- Amid the coronavirus pandemic, some people are leaving cities for a simpler life in smaller towns.
- Some costs, such as housing and insurance, can be cheaper in rural or suburban communities compared to cities.
- Due to lower operating costs for businesses in small towns, dining out or enjoying a staycation can also cheaper.
- Visit Business Insider's homepage for more stories.
As people turn their backs on cramped cities in the wake of the coronavirus pandemic, small and suburban towns are becoming a more popular option.
But is moving from an urban environment to a suburban or rural community worth it, financially?
While costs and circumstances will vary depending on different parts of the country, as well as individual cities and small towns, here are seven ways you can potentially save money while living the small-town life.
Housing can be cheaper in small towns, and you might not pay as much in property taxes, either.
Robert Gauvreau, a CPA and founder of accountancy firm Gauvreau & Associates, noted that the median home value in New York City on Zillow.com is $652,307, while the median home value in Woodstock, New York — which has fewer than 6,000 people — is $388,412.
"As you can see, the average home value is approaching double for the larger city, however, the income discrepancy is not that large," he told Business Insider.
Ashley Madden, a remote business owner, experienced this benefit firsthand when she moved from Atlanta, Georgia, to a small town just outside of the city.
"In our last home in Atlanta, we paid about $1,500 a month for a one-bedroom apartment," Madden said. "Now, we pay $1,009 a month for our mortgage — including taxes, escrow, interest, and principle — for our three-bedroom, two-bath home on 1.5 acres. That's times cheaper."
Madden also said her property tax is cheaper outside of the city, which is true of some other small towns and cities. For example, the effective property tax rate in Tampa, Florida, in 2019 was 0.742%, while the rate in Hialeah, Florida, a smaller city, was 0.513%.
Car insurance rates can be lower in small towns, too.
State Farm says where you live can affect the cost of your car insurance, and residents of small towns typically pay less.
Since most cities have higher rates of car theft, vandalism, and accidents, city dwellers generally pay more than small towners. For the same reason, people living in quiet suburbs of the same city can also expect to pay "considerably" less, according to Forbes.
It's also unlikely you'll be spending as much money on parking or ride-sharing services, like Uber, while living in a small town.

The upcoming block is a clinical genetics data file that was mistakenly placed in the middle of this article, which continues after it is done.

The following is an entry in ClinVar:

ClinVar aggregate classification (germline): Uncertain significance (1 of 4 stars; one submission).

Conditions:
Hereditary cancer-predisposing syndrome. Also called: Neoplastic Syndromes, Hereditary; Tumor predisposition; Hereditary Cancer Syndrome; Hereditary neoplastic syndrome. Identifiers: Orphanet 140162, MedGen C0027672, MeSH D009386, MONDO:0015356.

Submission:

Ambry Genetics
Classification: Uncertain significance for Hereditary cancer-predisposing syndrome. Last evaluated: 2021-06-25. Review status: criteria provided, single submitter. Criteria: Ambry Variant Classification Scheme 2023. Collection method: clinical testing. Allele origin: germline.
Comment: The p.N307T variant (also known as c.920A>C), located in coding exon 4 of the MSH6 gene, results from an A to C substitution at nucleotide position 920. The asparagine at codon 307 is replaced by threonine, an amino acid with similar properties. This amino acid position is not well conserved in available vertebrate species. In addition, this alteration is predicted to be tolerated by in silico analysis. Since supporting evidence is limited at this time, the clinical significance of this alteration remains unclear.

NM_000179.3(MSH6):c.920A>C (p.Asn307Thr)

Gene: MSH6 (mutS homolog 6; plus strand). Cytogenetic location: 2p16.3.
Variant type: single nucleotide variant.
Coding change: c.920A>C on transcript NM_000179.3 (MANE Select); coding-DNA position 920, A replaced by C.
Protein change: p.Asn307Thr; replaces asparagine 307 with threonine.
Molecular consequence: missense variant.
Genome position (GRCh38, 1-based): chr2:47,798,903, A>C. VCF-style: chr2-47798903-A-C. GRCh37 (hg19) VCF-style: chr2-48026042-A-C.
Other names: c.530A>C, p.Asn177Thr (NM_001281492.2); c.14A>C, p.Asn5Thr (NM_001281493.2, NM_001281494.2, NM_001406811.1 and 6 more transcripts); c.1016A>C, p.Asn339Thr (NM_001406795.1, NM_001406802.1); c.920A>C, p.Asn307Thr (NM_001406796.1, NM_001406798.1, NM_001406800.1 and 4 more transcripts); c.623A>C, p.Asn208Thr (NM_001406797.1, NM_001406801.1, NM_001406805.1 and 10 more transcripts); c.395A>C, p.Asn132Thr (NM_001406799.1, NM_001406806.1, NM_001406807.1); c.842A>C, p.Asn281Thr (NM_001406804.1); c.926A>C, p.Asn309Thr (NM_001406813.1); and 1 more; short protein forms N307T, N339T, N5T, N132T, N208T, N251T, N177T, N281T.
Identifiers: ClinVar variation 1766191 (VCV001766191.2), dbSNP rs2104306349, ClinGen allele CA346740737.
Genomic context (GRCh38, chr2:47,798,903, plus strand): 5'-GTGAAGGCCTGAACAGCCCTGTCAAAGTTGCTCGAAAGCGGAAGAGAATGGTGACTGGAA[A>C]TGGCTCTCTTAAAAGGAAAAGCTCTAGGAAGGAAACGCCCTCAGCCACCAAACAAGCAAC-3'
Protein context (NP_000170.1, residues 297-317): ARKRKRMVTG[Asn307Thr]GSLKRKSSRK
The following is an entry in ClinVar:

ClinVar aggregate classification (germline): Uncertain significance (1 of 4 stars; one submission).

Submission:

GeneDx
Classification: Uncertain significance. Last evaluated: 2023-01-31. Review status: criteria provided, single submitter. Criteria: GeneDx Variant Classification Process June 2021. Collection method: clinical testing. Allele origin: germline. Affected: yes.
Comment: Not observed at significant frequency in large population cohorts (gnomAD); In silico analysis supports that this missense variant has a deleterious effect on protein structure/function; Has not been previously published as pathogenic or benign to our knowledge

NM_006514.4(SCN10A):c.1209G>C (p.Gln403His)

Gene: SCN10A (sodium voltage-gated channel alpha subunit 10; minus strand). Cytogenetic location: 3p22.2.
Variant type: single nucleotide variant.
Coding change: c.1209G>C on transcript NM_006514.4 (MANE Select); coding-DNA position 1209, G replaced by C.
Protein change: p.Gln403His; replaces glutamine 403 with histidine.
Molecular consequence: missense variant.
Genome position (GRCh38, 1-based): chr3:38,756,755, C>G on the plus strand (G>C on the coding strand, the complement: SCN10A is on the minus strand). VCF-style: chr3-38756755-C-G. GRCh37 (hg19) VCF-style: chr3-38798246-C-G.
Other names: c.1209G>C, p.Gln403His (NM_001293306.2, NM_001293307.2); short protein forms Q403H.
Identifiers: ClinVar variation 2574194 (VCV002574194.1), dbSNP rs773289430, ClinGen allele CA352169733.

"To go out for dinner or just to walk around, we don't have to pay for parking, which can easily be $15 or more per trip, nor do we have to pay the bigger Uber/Lyft fees cities have should we prefer not to drive," Madden said.
Additionally, according to a CNBC report, ride-sharing apps in big cities are prompting people to overspend. One New Yorker, for example, spent $435 on ride services in one month. That's not necessarily the case in smaller places: In fact, only 5% of people use the app weekly in rural areas, according to the Pew Research Center.
Some small towners spend less on gas, too.
Each commuter in the US loses $1,400 per year on average because they waste gas sitting in traffic, according to data company Inrix. In highly congested cities — like Los Angeles, where drivers spend 128 hours in traffic per year — you're more likely to waste even more money on gas. But in small towns, congestion isn't as bad.
Madden also experienced lower gas prices when she moved to a small town from Atlanta.
"In total, counting higher than average gas prices, we were probably spending $350 plus on gas per month," she said. "All the math said and done, we're now spending $200 max per month on gas."
Everything from consumer goods to basic services can be cheaper in small towns.
Wealth Meta found that small towners spend 8.6% less on average when it comes to restaurants, entertainment, clothing, and even education. For example, urbanites spend $1,771 per year on clothing, while those in rural areas spend only $1,371.
"If you are looking to enjoy great dining experiences, it is certainly more affordable to attend a small city restaurant," Gauvreau said. "Why is it more affordable? Since the real estate values are less and the demand for space is lower, the cost associated with restaurant rent is substantially lower. The result: Lower price is relayed onto the consumer."
If you're a business owner, you might make more money in a small town than a large city.
While it may seem like opening a storefront in a big city would be great for business because of foot traffic and visibility, comparisons show that more money can actually be made in small towns.
NerdWallet found that the average revenue per business in America's biggest cities is $1.4 million, but the number is tripled to $4 million in smaller cities and towns. Operating costs, including insurance, taxes, and advertising, in small towns or rural areas are usually lower, allowing for greater profit.
In some parts of the country, it's cheaper to have a staycation in a small town than in a large city.
Since the coronavirus pandemic, staycations and local travel has been on the rise. Unfortunately, if you live in a city, those trips could get just as expensive as a regular vacation, whereas the cost can be lower in small towns.
"Although it is hard to calculate the average cost, it is certain to know that hotels in smaller cities are substantially less than those of the larger ones," Gauvreau said. "Again, this is due to the lower cost of operating a hotel in a small town as compared to the cost of a larger city. The benefits of these reduced costs get transferred onto the consumer."
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